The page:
I grew up in a household where things were not taken for granted. It took hard work, mental or physical effort to achieve certain things. Some prayer and mazel thrown in for good measure.
Good health was never taken for granted because health issues abounded. Medical emergencies, some more serious than others, are part of my memories of childhood and adulthood.
It is for that reason that whenever I kissed my mother and father, and wished them a good yom tov -- whether Pesach or Rosh Hashanah or Yom Kippur or Sukkot -- or even a good birthday or anniversary or Mother's Day or Father's Day, both parents, primarily my father, always said to me, "We should be able to wish each other the same...next year again, G-d willing." When we finished the second Pesach seder, or broke the Yom Kippur fast, or lit the Chanukah candles on the last night of Chanukah, it was "We should be able to do this...next year again, G-d willing."
My parents were with us for the second day of Sukkot. Upon leaving my home, my parents and I wished each other a good Yom Tov and then we each said, "We should be able to wish each other the same...next year again, G-d willing. We should be able to do this...next year again, G-d willing."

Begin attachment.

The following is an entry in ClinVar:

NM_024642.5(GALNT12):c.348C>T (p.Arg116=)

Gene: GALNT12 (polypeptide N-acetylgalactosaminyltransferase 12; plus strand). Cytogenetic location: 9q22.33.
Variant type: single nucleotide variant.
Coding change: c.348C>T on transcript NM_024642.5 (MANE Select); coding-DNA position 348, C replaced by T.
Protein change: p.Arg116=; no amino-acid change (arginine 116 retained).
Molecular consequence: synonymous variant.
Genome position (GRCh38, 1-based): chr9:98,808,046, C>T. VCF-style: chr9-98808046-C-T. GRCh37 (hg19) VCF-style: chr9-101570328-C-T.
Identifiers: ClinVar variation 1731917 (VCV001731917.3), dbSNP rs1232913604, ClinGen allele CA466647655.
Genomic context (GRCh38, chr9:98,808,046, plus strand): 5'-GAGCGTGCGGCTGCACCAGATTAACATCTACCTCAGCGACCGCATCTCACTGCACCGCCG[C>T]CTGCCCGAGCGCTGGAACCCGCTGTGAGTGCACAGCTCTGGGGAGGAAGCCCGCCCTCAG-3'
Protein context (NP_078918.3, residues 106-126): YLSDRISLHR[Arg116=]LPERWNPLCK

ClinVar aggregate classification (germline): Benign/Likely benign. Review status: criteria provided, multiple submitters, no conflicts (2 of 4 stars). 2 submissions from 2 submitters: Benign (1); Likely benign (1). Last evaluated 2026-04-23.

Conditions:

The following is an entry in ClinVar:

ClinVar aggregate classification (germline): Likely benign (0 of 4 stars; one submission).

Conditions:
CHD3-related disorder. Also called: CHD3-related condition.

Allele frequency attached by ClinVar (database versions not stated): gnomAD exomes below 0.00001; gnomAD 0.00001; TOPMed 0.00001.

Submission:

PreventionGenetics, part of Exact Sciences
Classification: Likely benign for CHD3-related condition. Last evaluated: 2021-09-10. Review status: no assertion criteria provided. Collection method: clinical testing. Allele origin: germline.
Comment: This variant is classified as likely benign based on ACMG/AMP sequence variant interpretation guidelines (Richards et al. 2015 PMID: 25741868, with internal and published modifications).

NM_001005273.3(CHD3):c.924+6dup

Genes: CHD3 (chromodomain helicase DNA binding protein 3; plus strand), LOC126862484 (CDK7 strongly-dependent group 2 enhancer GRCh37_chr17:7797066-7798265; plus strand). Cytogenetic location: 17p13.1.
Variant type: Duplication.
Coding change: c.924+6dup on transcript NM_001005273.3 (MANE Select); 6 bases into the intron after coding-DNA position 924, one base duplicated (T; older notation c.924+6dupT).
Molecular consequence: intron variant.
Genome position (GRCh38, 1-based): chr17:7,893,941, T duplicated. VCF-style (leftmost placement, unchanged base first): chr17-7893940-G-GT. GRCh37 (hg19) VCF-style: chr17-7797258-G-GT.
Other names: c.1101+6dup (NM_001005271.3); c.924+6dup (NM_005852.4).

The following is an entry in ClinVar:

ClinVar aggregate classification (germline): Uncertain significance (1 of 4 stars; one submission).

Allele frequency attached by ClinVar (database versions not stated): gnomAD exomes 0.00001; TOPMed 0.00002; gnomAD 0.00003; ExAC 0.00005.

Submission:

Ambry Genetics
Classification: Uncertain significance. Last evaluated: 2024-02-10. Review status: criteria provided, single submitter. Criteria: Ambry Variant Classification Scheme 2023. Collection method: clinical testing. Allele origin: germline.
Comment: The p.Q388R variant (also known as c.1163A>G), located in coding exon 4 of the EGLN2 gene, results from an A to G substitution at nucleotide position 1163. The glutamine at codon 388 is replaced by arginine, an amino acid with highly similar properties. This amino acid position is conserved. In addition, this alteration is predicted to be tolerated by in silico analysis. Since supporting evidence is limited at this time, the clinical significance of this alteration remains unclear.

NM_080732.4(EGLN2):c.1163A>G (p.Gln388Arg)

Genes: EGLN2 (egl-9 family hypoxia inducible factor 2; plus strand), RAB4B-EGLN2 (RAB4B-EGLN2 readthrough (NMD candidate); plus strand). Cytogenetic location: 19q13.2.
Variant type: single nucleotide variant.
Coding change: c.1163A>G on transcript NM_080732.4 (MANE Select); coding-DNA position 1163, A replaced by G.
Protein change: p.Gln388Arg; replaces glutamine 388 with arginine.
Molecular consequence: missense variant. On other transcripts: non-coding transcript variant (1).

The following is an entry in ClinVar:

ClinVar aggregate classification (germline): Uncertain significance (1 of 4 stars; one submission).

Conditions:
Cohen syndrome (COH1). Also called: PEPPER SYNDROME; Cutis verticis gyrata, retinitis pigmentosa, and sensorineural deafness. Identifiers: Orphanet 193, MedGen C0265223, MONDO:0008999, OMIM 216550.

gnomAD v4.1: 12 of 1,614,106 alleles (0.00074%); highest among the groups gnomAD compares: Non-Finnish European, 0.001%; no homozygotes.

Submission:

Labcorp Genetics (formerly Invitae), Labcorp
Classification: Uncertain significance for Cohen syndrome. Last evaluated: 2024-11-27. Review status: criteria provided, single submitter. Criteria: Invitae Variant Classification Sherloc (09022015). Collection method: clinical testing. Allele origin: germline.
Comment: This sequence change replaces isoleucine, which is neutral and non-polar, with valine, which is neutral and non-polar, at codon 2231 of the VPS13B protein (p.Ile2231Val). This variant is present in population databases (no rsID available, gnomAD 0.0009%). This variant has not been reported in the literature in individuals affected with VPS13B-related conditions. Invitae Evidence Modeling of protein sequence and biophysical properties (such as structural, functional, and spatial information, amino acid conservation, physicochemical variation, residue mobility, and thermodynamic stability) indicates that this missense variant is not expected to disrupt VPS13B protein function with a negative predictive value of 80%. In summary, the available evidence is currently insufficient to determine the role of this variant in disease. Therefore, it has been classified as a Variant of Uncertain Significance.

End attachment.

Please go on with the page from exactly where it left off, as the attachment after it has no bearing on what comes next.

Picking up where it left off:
The calendar year is a cycle -- twelve months pass, one after the other. Seasons pass, one after the other. We take the months and the seasons for granted.
The Jewish calendar is also a cycle -- the months pass, holidays come and go, the seasons change. We take the months, the seasons and the Jewish holidays for granted.
Life is also a cycle -- the calendar years pass, the seasons come and go, milestones and celebrations greet us, and unfortunately, sometimes so do difficult and sad times.
And although life stares at us -- and we stare back, hopefully being able to smile as well -- we should never take it for granted.
Each and every one of us should learn to say, "...next year again, G-d willing."